I was born in Denver but grew up in Georgia, much closer to sea level. I’ve been back to Colorado a handful of times, and without fail, I get walloped by the altitude.
If I stay in town, my complaints are limited to sleepiness and sluggishness. But venturing up into the mountains can intensify things. On my last visit, when my wife and I spent a few days with friends in the mountain town of Frisco, I ended the trip feeling shaky, sore, and exhausted—the kinds of sensations I’d normally associate with the flu. I recovered quickly once we were back in Denver. It’s possible that I caught a bug, but equally likely, I just had a mild case of altitude sickness.
The air really is thinner in the mountains. (That means 25 percent less protection from the sun—and, according to Denver’s website, golf balls that sail 10 percent farther!) If you’re not used to the lower levels of oxygen and air pressure, the change in altitude can bring unexpected discomfort.
Symptoms of altitude sickness tend to be mild. They can include unusual weariness, a headache, nausea, or trouble sleeping. It’s hard to say whether it’s something that will affect you, although people visiting from lower altitudes tend to be more likely to feel the effects, according to Dr. Todd Bull, medical director for Denver’s UCHealth Comprehensive Lung and Breathing Program. (People with heart and lung issues might want to be on their guard, too.)
Bull says people in Colorado commonly experience some level of altitude sickness, even on brief alpine jaunts like mine. But they often don’t recognize the symptoms for what they are, so it’s hard to say how frequently it happens.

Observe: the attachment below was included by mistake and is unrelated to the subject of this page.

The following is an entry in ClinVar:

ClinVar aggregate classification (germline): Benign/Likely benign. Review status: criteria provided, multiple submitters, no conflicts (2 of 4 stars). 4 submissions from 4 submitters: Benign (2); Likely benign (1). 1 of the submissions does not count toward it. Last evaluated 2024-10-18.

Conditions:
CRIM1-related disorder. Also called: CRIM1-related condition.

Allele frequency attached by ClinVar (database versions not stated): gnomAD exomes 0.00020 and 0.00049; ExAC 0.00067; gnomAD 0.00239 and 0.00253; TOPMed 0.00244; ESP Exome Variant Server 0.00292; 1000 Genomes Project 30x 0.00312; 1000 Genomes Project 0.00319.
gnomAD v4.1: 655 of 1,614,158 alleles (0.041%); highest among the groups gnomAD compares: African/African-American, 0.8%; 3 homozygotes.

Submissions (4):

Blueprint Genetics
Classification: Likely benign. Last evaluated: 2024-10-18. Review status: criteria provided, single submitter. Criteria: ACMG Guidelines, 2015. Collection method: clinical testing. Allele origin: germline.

Is altitude sickness cause for serious concern? Likely not, if you come prepared. It can develop into a condition known as acute mountain sickness, which can be life-threatening. But generally, the symptoms stay mild and don’t last long.
There’s plenty you can do to mitigate the lows that can come with traveling in higher climes. :
Stay hydrated. Colorado’s low humidity makes for a pleasant stay, but also a drier one. Plan to drink twice as much water as you would at home.
Don’t push yourself too hard when exercising. And be sure to get plenty of rest.
Eat potassium-rich foods. They’ll help you replenish electrolytes and balance salt intake. Think bananas, greens, bran, and avocado.
Pack for sunshine … but bring lots of layers. This may sound contradictory, but it’ll keep you comfortable in the changing climate. Denver sees more than 300 days of sunshine per year, which calls for sunglasses, sunscreen, and lip balm. But the warm temperatures can quickly dip after sundown, especially during the fall. Layers will help you prepare for any weather.
Go easy on alcohol and sedative medications. It’s not your imagination: The cocktails do pack more of a punch than at lower altitudes. Certain medications, like benzodiazepines, can also worsen altitude sickness.
Have you experienced altitude sickness? Share your story, and tips for ducking discomfort, in the comments.